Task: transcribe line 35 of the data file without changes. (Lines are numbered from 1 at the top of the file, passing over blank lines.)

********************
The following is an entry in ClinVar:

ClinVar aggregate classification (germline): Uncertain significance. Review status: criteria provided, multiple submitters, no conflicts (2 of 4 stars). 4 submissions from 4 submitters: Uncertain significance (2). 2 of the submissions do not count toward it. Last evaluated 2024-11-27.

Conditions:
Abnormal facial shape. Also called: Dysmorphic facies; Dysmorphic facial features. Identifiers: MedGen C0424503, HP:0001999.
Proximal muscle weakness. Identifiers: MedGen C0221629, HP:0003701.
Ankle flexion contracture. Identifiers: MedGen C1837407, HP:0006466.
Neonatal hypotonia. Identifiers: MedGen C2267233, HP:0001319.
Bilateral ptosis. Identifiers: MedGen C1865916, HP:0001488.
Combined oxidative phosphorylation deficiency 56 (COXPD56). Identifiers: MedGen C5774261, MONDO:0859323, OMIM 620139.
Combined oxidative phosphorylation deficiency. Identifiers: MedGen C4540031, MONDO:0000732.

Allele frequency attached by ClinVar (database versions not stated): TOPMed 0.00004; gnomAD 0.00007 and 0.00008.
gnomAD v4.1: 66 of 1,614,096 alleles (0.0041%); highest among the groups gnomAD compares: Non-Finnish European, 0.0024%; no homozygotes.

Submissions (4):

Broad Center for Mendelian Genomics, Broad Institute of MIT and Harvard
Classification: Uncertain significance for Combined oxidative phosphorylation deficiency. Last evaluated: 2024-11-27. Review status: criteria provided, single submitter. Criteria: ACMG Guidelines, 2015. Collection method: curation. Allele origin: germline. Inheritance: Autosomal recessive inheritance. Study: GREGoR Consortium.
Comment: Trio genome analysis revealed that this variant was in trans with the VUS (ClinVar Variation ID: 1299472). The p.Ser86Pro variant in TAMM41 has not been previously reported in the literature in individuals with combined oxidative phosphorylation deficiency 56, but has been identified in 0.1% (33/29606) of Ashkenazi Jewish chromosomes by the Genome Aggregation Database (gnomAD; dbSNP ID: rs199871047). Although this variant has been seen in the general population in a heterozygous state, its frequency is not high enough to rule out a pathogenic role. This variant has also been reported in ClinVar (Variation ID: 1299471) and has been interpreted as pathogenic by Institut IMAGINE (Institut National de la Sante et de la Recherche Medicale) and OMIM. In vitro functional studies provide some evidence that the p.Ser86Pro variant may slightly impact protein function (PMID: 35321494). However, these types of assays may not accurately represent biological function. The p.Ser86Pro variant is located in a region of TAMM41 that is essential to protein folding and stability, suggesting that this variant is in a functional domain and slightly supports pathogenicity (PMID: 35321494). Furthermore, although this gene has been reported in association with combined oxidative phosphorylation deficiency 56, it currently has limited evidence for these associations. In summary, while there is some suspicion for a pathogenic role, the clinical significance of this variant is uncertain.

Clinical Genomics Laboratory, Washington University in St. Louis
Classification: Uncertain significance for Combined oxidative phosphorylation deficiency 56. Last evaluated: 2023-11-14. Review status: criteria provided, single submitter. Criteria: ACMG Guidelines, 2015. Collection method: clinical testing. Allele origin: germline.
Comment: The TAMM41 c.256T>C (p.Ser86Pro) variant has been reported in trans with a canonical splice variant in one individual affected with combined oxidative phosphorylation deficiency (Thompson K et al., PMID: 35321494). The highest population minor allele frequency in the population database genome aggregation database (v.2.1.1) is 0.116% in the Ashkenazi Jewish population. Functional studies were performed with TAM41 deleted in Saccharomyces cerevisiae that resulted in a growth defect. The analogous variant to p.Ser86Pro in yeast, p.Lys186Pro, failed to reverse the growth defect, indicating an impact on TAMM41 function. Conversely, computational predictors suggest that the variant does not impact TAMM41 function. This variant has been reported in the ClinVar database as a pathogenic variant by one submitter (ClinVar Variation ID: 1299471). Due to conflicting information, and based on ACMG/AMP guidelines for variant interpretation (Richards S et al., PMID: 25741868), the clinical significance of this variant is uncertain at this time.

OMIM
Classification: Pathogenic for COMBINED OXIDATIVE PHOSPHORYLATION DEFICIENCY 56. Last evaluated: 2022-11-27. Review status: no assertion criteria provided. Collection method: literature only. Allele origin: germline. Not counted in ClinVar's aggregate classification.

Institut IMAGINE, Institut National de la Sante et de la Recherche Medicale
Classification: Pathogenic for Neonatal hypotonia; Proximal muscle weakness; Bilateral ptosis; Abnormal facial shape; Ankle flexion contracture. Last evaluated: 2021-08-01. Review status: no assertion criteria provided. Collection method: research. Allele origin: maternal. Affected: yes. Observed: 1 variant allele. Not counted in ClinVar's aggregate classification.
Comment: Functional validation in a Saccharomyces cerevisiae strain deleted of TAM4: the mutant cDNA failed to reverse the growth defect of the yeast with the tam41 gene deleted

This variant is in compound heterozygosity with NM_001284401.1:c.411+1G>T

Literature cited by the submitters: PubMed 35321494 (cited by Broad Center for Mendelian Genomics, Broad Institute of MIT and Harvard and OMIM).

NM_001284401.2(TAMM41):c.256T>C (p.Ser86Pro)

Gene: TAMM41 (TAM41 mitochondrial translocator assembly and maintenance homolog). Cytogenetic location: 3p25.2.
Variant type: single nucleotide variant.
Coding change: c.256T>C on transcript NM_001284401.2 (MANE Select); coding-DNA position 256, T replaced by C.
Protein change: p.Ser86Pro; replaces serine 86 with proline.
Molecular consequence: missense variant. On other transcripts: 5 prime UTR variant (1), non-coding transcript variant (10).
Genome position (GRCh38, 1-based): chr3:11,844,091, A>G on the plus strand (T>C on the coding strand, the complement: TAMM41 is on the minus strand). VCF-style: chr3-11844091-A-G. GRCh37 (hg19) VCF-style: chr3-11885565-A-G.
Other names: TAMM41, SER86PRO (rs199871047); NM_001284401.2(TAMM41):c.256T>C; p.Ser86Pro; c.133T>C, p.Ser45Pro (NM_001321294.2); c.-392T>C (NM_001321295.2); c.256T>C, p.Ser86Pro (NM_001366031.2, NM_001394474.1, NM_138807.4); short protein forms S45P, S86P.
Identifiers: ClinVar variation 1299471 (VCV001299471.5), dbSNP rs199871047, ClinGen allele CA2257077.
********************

Identifiers: ClinVar variation 1299471 (VCV001299471.5), dbSNP rs199871047, ClinGen allele CA2257077.